[Read More…]
  • VA Disability Benefits and Health Care: Providing Certain Services to the Seriously Injured Poses Challenges
    In U.S GAO News
    More than 10,000 U.S. military servicemembers, including members of the National Guard and Reserve, have been injured in the conflicts in Afghanistan and Iraq. Those with serious physical and psychological injuries are initially treated at the Department of Defense's (DOD) major military treatment facilities (MTF). The Department of Veterans Affairs (VA) has made provision of services to these servicemembers a high priority. This testimony focuses on the steps VA has taken and the challenges it faces in providing services to the seriously injured and highlights findings from three recent GAO reports that addressed VA's efforts to provide services to the seriously injured. These services include vocational rehabilitation and employment (VR&E) and health care for those with post-traumatic stress disorder (PTSD).VA has taken steps to provide services as a high priority to seriously injured servicemembers returning from Afghanistan and Iraq. To identify and monitor those who may require VA's services, VA and DOD are working on a formal agreement to share data about servicemembers with serious injuries. Meanwhile, VA has relied on its regional offices to coordinate with staff at MTFs and VA medical centers to learn the identities, medical conditions, and military status of seriously injured servicemembers. For servicemembers with PTSD, VA has taken steps to improve care including developing with DOD a clinical practice guideline for identifying and treating individuals with PTSD. The guideline contains a four-question screening tool, which both VA and DOD use to identify those who may be at risk for PTSD. VA faces significant challenges in providing services to seriously injured servicemembers. For example, the individualized nature of recovery makes it difficult to determine when a seriously injured servicemember will be ready for vocational rehabilitation, and DOD has expressed concern that VA's outreach to servicemembers could affect retention for those whose discharge from military service is uncertain. VA is also challenged by the lack of access to DOD data; although VA staff have developed ad hoc arrangements, such informal agreements can break down. Regarding PTSD, inaccurate data limit VA's ability to estimate its capacity for treating additional veterans and to plan for an increased demand for these services.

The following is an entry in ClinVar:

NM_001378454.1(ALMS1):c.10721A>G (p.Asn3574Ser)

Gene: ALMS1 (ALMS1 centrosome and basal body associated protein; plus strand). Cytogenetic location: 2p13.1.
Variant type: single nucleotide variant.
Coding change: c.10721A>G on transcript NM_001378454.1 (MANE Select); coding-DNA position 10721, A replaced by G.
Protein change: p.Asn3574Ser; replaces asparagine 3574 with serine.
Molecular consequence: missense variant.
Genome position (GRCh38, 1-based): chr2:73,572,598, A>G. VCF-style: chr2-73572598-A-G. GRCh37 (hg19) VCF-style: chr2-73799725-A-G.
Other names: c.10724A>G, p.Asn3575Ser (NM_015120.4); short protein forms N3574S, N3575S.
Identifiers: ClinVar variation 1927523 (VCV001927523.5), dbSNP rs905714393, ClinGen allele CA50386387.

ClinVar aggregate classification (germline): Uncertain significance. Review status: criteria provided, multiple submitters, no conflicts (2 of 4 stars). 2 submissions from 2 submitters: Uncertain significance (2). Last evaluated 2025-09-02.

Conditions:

[Read More…]
  • Jury finds Webster aviation company liable for violating FAA regulations
    In Justice News
    Ascent Aviation [Read More…]
  • Defense Infrastructure: Army Needs to Improve Its Facility Planning Systems to Better Support Installations Experiencing Significant Growth
    In U.S GAO News